can make a couple G's. I don't know if other mixtape DJ's do that, and honestly,
I don't care." Actions like these are living proof to the lost belief that
there is generosity and compensation left in hip-hop. Are other DJ's really
keeping it fair? If they were, why would this sound so unique.
Still, in classic
Kane style, when asked what he thought of the action, and if he was pushing
the CD's, Kane smoothly stated as he chuckled: "The CD's still sitting
in the crib." Clearly, you ain't gonna catch King Asiatic on Canal Street.
So that leaves
the mix itself to question: what makes it good? First of all, by 'Best Of',
this is not simply a greatest hits collection. Instead, J Period cataloged the
entire Kane career, including things us lightweights overlooked. With some help
from Q-Unique of the Rocksteady Crew, almost every Kane drop was accounted for.
From the solo records, to the guest spots, to Juice Crew cutouts, and one moment
in particular that touched Kane: "He put the whole version of the Madison
Square Garden with Biggie and 'Pac on there. Other people have used it and only
used other niggas parts, and that's my show! That was real love." See,
even Funkmaster Flex and Big Kap need to re-look the Kane. And speaking of that
freestyle, J remixed it with some Neptunes jams that will leave you handicapped.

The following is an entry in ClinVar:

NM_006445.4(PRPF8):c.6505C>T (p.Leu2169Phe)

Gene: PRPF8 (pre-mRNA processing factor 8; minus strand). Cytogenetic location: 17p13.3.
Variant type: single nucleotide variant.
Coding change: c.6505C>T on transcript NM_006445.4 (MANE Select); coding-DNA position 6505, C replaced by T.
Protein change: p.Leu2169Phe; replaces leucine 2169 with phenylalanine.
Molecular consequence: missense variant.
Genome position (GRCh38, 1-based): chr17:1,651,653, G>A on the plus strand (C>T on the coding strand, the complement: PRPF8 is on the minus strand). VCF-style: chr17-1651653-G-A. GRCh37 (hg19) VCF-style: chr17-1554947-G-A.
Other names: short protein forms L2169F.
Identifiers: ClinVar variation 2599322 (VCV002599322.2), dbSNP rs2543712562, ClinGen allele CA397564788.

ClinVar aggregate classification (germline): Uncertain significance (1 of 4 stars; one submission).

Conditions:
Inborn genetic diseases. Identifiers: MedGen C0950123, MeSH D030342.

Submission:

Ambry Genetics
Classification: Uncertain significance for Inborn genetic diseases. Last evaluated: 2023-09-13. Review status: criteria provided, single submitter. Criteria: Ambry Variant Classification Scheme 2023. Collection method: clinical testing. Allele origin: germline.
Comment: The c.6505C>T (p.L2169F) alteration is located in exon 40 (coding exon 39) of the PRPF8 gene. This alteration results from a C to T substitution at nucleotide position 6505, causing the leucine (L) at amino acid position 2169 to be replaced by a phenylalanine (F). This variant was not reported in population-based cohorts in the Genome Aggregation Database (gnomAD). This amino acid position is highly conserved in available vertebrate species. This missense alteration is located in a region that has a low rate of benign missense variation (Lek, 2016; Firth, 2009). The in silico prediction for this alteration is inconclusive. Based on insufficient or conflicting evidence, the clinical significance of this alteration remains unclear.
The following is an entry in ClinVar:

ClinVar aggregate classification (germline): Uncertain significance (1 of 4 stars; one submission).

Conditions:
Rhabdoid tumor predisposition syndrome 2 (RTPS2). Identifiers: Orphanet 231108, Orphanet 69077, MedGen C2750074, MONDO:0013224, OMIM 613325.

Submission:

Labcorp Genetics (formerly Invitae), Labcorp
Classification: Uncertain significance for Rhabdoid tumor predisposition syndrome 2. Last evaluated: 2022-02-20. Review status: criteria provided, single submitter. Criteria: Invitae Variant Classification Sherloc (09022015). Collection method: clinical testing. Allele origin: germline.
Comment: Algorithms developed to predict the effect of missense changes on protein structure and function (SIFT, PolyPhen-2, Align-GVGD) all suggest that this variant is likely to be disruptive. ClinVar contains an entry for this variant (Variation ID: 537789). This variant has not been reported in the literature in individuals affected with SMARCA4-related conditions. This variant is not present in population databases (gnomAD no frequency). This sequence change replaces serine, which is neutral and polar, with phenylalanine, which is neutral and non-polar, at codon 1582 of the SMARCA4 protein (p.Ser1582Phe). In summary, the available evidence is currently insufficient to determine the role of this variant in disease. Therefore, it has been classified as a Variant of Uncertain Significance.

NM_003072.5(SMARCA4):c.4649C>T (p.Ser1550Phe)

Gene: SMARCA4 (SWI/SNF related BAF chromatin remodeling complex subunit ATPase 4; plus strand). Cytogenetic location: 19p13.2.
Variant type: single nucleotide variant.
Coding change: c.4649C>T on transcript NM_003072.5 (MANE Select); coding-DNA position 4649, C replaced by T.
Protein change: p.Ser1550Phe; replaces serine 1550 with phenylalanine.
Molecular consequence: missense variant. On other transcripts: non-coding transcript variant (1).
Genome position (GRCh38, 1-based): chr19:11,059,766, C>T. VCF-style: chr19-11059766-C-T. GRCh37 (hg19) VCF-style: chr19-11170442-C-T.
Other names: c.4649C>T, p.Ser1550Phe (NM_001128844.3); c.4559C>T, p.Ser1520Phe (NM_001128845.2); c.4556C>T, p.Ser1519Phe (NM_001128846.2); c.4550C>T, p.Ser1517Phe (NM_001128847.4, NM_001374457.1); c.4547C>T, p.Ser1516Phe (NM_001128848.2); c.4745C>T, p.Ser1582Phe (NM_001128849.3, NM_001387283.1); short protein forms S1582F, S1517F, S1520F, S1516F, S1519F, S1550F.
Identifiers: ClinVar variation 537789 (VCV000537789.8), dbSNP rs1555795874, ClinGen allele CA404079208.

of the mix that cannot be ignored is the Nas feature. While many say that G
Rap was the most obvious influence on Nas, J Period left us with questions.
On the classic, "Young Gifted and Black" you'll hear Nasty Nas rip
it on time, and with good reason. "I heard this [rare] Nas freestyle that
just fit. He was rhyming over [Kane's beat] and into a Biz beat. I felt whatever
the vibe Nas was on when he [spit] that freestyle, it fit." The collaboration
comes so smooth that you'll swear it was intended that way.
These two tracks
are just faces in a crowd of flavorful cuts. J Period updated a lot of the sounds,
and this mix serves as a moment of truth. If Kane were to drop an album right
now, he has the skills to erase any chart position rapper out there. So, can
we dispel the rumors that Kane and Alchemist had a falling out? "Alchemist
is my man. I love that brother til' death. He's been very supportive and in
my corner. We're always workin' together." But will the producer apprentice
and the master MC make that promised album on Landspeed Records? "I don't
know. Honestly, I'm not too focused on the music like that." Instead, Kane
is devoting the majority of his time to persuing acting as well as develop two
promising artists under his wing: Mika Swing, and Saga. The criminally slept-on
production efforts of Kane will be back in tact when these artists come forward
There's the formula.
J Period has made an album of a mix in times where mixtapes play for less than
a month until their useless. An 'album' that Kane says he wants his fans to
have. A DJ mix that Kane supports. A DJ that went out of his way to support
Kane. This type of coexistence makes hip-hop what it is.
Beyond the release,
J Period is currently working hard. He recently completed a mix for Ecko clothing
lines. Period, the DJ for underground group Zion I, is also on the cuts for
several tracks of their new album, "Deep Water Slang."
As far Big Daddy Kane, he recently self-pressed "Any Type of Way",
produced by DJ Premier. Meanwhile Kane is dedicated to furthering his role in
Hollywood as an actor.